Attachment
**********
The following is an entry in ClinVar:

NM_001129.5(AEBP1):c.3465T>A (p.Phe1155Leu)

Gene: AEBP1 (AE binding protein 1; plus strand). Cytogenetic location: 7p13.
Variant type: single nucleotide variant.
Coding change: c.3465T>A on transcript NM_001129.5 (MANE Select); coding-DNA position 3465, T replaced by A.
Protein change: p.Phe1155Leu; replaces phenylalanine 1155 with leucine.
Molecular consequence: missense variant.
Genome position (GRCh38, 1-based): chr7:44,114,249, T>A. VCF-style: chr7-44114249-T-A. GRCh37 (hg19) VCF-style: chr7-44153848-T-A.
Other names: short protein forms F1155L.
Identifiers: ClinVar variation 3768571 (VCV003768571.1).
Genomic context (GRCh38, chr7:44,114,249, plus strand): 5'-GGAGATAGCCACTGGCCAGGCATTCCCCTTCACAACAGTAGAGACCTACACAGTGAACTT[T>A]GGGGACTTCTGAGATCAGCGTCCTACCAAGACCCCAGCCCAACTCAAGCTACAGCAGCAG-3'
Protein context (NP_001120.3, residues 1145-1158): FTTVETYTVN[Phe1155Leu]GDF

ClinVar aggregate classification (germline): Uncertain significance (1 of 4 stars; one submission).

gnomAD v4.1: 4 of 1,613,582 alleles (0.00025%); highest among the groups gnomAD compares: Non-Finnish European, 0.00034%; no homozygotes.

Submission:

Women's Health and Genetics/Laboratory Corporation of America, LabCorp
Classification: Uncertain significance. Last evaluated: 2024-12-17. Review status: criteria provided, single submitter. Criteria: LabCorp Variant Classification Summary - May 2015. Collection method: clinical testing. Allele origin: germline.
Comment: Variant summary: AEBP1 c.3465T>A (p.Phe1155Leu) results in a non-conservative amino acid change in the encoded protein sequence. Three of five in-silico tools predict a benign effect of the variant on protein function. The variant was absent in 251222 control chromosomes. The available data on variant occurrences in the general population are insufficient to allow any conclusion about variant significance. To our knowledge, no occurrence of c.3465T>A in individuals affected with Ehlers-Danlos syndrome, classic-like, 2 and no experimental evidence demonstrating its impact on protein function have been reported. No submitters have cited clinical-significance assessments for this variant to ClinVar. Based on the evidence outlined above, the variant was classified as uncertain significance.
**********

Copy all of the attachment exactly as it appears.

The following is an entry in ClinVar:

NM_001129.5(AEBP1):c.3465T>A (p.Phe1155Leu)

Gene: AEBP1 (AE binding protein 1; plus strand). Cytogenetic location: 7p13.
Variant type: single nucleotide variant.
Coding change: c.3465T>A on transcript NM_001129.5 (MANE Select); coding-DNA position 3465, T replaced by A.
Protein change: p.Phe1155Leu; replaces phenylalanine 1155 with leucine.
Molecular consequence: missense variant.
Genome position (GRCh38, 1-based): chr7:44,114,249, T>A. VCF-style: chr7-44114249-T-A. GRCh37 (hg19) VCF-style: chr7-44153848-T-A.
Other names: short protein forms F1155L.
Identifiers: ClinVar variation 3768571 (VCV003768571.1).
Genomic context (GRCh38, chr7:44,114,249, plus strand): 5'-GGAGATAGCCACTGGCCAGGCATTCCCCTTCACAACAGTAGAGACCTACACAGTGAACTT[T>A]GGGGACTTCTGAGATCAGCGTCCTACCAAGACCCCAGCCCAACTCAAGCTACAGCAGCAG-3'
Protein context (NP_001120.3, residues 1145-1158): FTTVETYTVN[Phe1155Leu]GDF

ClinVar aggregate classification (germline): Uncertain significance (1 of 4 stars; one submission).

gnomAD v4.1: 4 of 1,613,582 alleles (0.00025%); highest among the groups gnomAD compares: Non-Finnish European, 0.00034%; no homozygotes.

Submission:

Women's Health and Genetics/Laboratory Corporation of America, LabCorp
Classification: Uncertain significance. Last evaluated: 2024-12-17. Review status: criteria provided, single submitter. Criteria: LabCorp Variant Classification Summary - May 2015. Collection method: clinical testing. Allele origin: germline.
Comment: Variant summary: AEBP1 c.3465T>A (p.Phe1155Leu) results in a non-conservative amino acid change in the encoded protein sequence. Three of five in-silico tools predict a benign effect of the variant on protein function. The variant was absent in 251222 control chromosomes. The available data on variant occurrences in the general population are insufficient to allow any conclusion about variant significance. To our knowledge, no occurrence of c.3465T>A in individuals affected with Ehlers-Danlos syndrome, classic-like, 2 and no experimental evidence demonstrating its impact on protein function have been reported. No submitters have cited clinical-significance assessments for this variant to ClinVar. Based on the evidence outlined above, the variant was classified as uncertain significance.